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Cook County shells out $1.6 million to cover mistakes in federal grant applications

Wednesday, April 12, 2017
Chicago Tribune
by Hal Dardick

 

Cook County shells out $1.6 million to cover mistakes in federal grant applications

Cook County taxpayers will be out an extra $1.6 million after mistakes were made in seeking federal grant funding for the county Department of Homeland Security.

County Board President Toni Preckwinkle said Wednesday that the errors were discovered after she fired Ernest Brown from his post as the agency's executive director of homeland security and an internal investigation of the department was conducted.

Preckwinkle, however, said she did not dismiss Brown because of suspicions about financial issues. Instead, she was reacting to a media report of crimes committed by now-convicted police officers working in public housing during the 2000s, when Brown was their commander.

"I asked for his resignation," Preckwinkle said. "He declined to resign, so I fired him. I did so on the basis of information that I learned about his tenure in the Chicago Police Department. I lost confidence in his ability to lead the department (of Homeland Security)."

Brown was dismissed in November, and died in January of an apparent heart attack suffered at a South Loop restaurant.

The county found invoices that were not submitted to the state for federal grant reimbursement. Officials said the state oversees more than $21 million in Urban Area Security Initiative program grant funds the county receives each year.

Most of the $1.6 million in question was for training purposes for homeland security programs, and the Illinois Emergency Management Agency later denied reimbursement. The state agency said the expenses were ineligible "because the federal procurement guidelines were not followed and pre-approvals were not obtained," said Martha Martinez, who heads up the county's Bureau of Administration.

The County Board on Wednesday approved spending $1.6 million in local taxpayer money to cover the mistakes, though officials said they still hope to convince the state to pay about $534,000 that covered salaries.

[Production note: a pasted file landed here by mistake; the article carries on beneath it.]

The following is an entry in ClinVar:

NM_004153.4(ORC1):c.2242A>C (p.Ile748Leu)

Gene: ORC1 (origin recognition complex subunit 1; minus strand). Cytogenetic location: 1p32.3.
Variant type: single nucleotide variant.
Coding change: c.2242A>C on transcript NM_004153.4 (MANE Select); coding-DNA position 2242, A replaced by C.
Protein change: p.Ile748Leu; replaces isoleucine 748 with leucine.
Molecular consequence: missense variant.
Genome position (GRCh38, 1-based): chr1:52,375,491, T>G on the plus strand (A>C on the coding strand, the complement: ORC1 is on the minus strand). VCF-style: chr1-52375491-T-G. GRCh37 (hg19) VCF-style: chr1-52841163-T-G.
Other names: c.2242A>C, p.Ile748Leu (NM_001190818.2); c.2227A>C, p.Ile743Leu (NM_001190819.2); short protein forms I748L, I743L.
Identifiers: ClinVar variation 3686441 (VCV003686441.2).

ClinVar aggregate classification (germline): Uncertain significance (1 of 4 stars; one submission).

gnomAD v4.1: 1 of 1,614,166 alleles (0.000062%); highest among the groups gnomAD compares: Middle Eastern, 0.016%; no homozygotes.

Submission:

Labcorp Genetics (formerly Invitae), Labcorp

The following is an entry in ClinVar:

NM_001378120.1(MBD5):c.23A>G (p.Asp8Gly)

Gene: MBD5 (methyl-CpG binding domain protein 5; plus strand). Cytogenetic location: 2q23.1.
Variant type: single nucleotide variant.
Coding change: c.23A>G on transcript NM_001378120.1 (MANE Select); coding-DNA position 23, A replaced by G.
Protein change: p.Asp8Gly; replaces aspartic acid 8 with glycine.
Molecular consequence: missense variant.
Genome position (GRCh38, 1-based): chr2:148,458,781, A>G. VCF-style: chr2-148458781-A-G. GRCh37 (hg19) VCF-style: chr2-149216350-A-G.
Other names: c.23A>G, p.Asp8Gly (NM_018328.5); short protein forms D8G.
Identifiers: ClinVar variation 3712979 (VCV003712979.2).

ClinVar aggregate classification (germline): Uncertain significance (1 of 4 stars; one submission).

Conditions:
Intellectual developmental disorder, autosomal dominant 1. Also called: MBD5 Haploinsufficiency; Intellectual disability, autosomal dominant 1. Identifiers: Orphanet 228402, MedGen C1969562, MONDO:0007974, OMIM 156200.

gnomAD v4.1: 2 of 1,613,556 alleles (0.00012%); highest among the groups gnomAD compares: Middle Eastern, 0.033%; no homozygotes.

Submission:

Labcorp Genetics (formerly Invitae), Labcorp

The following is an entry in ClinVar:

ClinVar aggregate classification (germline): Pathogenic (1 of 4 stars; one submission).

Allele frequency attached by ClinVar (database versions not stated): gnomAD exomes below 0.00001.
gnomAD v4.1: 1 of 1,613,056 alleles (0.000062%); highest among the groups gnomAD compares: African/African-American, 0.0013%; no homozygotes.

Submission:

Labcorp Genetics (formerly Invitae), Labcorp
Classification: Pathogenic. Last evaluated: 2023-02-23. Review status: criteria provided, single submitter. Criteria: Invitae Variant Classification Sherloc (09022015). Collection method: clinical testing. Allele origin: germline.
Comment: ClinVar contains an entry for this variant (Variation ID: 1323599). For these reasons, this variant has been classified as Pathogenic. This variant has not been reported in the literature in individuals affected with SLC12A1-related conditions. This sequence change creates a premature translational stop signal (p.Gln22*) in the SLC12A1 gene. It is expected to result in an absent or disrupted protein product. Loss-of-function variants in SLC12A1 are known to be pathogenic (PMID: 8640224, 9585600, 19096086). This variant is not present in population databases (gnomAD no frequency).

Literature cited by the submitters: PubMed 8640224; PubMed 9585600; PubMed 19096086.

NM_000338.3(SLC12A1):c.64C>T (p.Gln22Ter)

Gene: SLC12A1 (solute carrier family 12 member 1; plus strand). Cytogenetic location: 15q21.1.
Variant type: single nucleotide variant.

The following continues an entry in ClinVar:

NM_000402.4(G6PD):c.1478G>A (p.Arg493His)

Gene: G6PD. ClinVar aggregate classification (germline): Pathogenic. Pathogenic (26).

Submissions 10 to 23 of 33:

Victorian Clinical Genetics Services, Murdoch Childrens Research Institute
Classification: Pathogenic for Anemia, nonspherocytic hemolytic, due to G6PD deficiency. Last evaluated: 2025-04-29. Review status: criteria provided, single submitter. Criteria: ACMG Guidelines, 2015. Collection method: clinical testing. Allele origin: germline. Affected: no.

Meanwhile, the county Homeland Security Department was placed under the supervision of the administration bureau. The county has hired two people and might hire two more to oversee the grant process. At least part of those salaries would be covered with grant funds, officials said.

And the Homeland Security Department, now being run by interim Executive Director Mark Edingburg, will have to prepare quarterly and annual reports on grant funding. "There are several layers of corrective action that are being taken," Preckwinkle told county commissioners before the vote.

Preckwinkle hired Brown in October 2015. At the time, he was police chief in west suburban Darien. While in the Chicago Police Department, he had climbed to the rank of chief of patrol and at one time was viewed as a possible contender for the superintendent's post.

From 2000 to 2002, Brown commanded Chicago police officers assigned to public housing. During those years, a sergeant and officer under his command were arrested and convicted of robbing a purported drug stash house of $20,000 in cash and what appeared to be 11 pounds of cocaine.

Brown's leadership of police in public housing and his relationship to later-convicted Sgt. Ronald Watts was noted in a story by Jamie Kalven of the Invisible Institute — a story about corrupt cops and the police code of silence that Preckwinkle said brought issues surrounding Brown to her attention.

hdardick@chicagotribune.com

Twitter @ReporterHal



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